Family ties

Despite broad American traditions, no two households celebrate the winter holidays alike. Yet invariably, the table is the heartbeat of family gatherings, from the recipes passed down from generation to generation, to the comfortable conversation and camaraderie among people bound by their shared history.

Two multigenerational Sonoma County farming families share the touchstones of their gatherings — the boisterous, deep-rooted Benziger winemaking clan of Glen Ellen, and the revitalized Hopkins family, where a new generation helps grow grapes and food crops, and raise heirloom poultry, sheep and goats, off Eastside Road in Healdsburg, on land that has been in the family for 60 years.

The Benzigers

“I want to give a toast to my best helper in the vineyard, Bob Benziger,” says Mike Benziger, general manager of Benziger Family Winery, at a fall meal in the winery cave.

Family gatherings with the Benzigers are epic. It doesn’t matter the occasion: holidays, weddings, graduations, meet-ups at the Tuesday Night Market in Sonoma and the mandatory family dinners they hold every six weeks, with every family taking a turn at hosting. Benzigers celebrate hard, with high energy, affectionate ribbing and unrestrained sentiment.

“We work hard at staying together as a family and a family business,” says Kathy Benziger Threlkeld, at 48 the youngest of seven siblings, the original brood spawned by Bruno and Helen Benziger. “Ninety percent of family businesses fail in the third generation, so we work on it.”

And a major part of the effort is breaking bread together.

“My mother Helen, god bless her, it was all around the table,” says Threlkeld, who is the keeper of all of the matriarch’s pots and pans and Pyrex dishware, as well as the near-sacred recipes with which she was capable of feeding an army, not only of family but also winery workers, five days a week. “She was the heart and soul that kept us together. And it was always through the community of food.”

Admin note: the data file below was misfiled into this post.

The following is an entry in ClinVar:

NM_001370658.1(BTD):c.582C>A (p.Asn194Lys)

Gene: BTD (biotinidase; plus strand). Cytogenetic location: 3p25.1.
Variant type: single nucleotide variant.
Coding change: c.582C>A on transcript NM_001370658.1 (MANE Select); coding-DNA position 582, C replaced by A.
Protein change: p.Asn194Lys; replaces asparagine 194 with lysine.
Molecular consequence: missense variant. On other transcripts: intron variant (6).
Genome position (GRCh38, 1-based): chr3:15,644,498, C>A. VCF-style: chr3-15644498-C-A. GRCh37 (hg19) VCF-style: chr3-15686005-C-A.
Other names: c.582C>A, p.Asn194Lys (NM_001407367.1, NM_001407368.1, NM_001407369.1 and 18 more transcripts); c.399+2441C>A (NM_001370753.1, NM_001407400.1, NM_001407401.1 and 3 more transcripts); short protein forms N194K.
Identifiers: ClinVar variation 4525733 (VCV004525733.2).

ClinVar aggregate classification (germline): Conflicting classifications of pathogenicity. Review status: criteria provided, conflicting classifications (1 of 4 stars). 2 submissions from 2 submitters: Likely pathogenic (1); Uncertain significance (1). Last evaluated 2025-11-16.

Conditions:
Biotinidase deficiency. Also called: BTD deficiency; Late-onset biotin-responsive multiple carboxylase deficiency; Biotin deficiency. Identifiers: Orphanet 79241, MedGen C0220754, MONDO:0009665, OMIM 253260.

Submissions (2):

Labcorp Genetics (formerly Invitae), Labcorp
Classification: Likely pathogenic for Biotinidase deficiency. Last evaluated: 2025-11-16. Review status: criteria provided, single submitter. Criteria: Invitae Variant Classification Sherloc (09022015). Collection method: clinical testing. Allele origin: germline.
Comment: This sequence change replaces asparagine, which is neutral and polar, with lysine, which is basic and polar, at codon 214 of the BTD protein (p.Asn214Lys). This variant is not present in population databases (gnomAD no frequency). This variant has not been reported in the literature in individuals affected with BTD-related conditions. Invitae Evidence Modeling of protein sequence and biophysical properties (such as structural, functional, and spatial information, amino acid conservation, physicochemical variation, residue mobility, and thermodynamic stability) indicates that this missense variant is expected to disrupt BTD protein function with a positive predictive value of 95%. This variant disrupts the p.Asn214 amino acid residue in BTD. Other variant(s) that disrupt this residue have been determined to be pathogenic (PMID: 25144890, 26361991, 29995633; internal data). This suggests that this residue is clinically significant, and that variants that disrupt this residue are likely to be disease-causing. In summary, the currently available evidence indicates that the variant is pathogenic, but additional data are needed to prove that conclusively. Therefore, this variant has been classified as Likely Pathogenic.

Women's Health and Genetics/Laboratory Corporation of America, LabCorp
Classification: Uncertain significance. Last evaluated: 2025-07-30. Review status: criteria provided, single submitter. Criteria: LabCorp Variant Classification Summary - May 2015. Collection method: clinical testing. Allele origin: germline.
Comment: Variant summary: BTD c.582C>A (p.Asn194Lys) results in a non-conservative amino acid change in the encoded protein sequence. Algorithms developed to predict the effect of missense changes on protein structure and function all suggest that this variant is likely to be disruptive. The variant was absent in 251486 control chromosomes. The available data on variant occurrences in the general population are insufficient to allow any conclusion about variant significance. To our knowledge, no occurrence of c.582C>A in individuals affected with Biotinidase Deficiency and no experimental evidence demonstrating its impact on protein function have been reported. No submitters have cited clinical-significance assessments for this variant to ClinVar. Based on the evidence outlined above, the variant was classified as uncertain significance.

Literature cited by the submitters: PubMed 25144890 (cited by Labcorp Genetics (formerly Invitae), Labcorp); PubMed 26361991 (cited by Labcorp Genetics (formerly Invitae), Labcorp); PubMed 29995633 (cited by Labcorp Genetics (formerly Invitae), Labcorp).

Helen was known as the CEO, or Chief Emotional Officer. When she died in 2000, 11 years after her husband, the family found itself drifting apart. So they redoubled their efforts to stay close.

Holiday and special-occasion meals among this Swiss-German, Catholic clan invariably include grace and toasts that invoke the spirits of Bruno and Helen and other family members who have died.

“And there are cheers. There’s always three cheers for Bruno,” says Threlkeld. “Three cheers for Bruno! Hip, hip, hooray! Hip, hip, hooray! Hip, hip, hooray!”

In-laws are welcomed into the fold. Meals at Mike’s house – he hosts the traditional family Christmas Eve bash every year – are particularly popular since his son-in-law, chef Ari Weiswasser, who runs the Glen Ellen Star restaurant, is apt to contribute to the menu.

Weiswasser married Mike’s daughter, Erinn, and the young couple now have a 2-year-old, Noa, and 7-month-old twins, Hayley and Riley. That makes for lively interaction at the table.

Mike shows granddaughter Noa how to toast. When she nearly knocks over a wine glass, he deftly switches to fist-bumps. Meanwhile, Ari scoops up one of the twins and plants a kiss on her cheek before being called upon to carve the bird.

After toasting, the family members join in with the signature cheer, then Mike exhorts everyone to “dig in.”

There’s always lot of laughter and talking, as the family passes the roasted vegetables, the bread board and the cheeses, making sure everyone’s plate is full.

Although the winery’s extensive organic and Biodynamic gardens speak to the Benzigers’ evolving definition of good food, some traditions are sacred. Like Mom’s potatoes and gravy.

Kathy is the designated gravy maker. “It’s ingrained in me because I helped her at the stove. I can make Mom’s gravy to perfection. You should see my brothers salivate.”

“If there’s anything that is an anchor in the Benzigers’ Thanksgiving diet, it’s mashed potatoes, center stage,” says Mike, who with his wife, Mary, first discovered the Glen Ellen vineyard in the late 1970s and brought his parents and the rest of the Benzigers to California from White Plains, N.Y.

At 63, he is now the new patriarch of a clan that includes his six siblings, their spouses, 16 grandchildren (some with spouses) and four great-grandchildren.

With 26 Benzigers living within 15 miles of each other – 11 of those working full-time at one of the wineries — the Benzigers don’t have to go very far to stay connected.

Clustered around Glen Ellen is not only Benziger Family Winery on Sonoma Mountain, but also Imagery Estate on Sonoma Highway in Glen Ellen, where Mike’s brother, Joe, is the winemaker and general partner. Third-generation Michael is a partner in Envolve Winery in Sonoma. Four others in the third wave also work at the family winery.

“Family gatherings are loads of fun,” says Joe. “We have a lot of personalities, when you include our wives and kids, who are now in their 20s and 30s.”

For those who have married into the family, it often takes perseverance to be heard above the fray.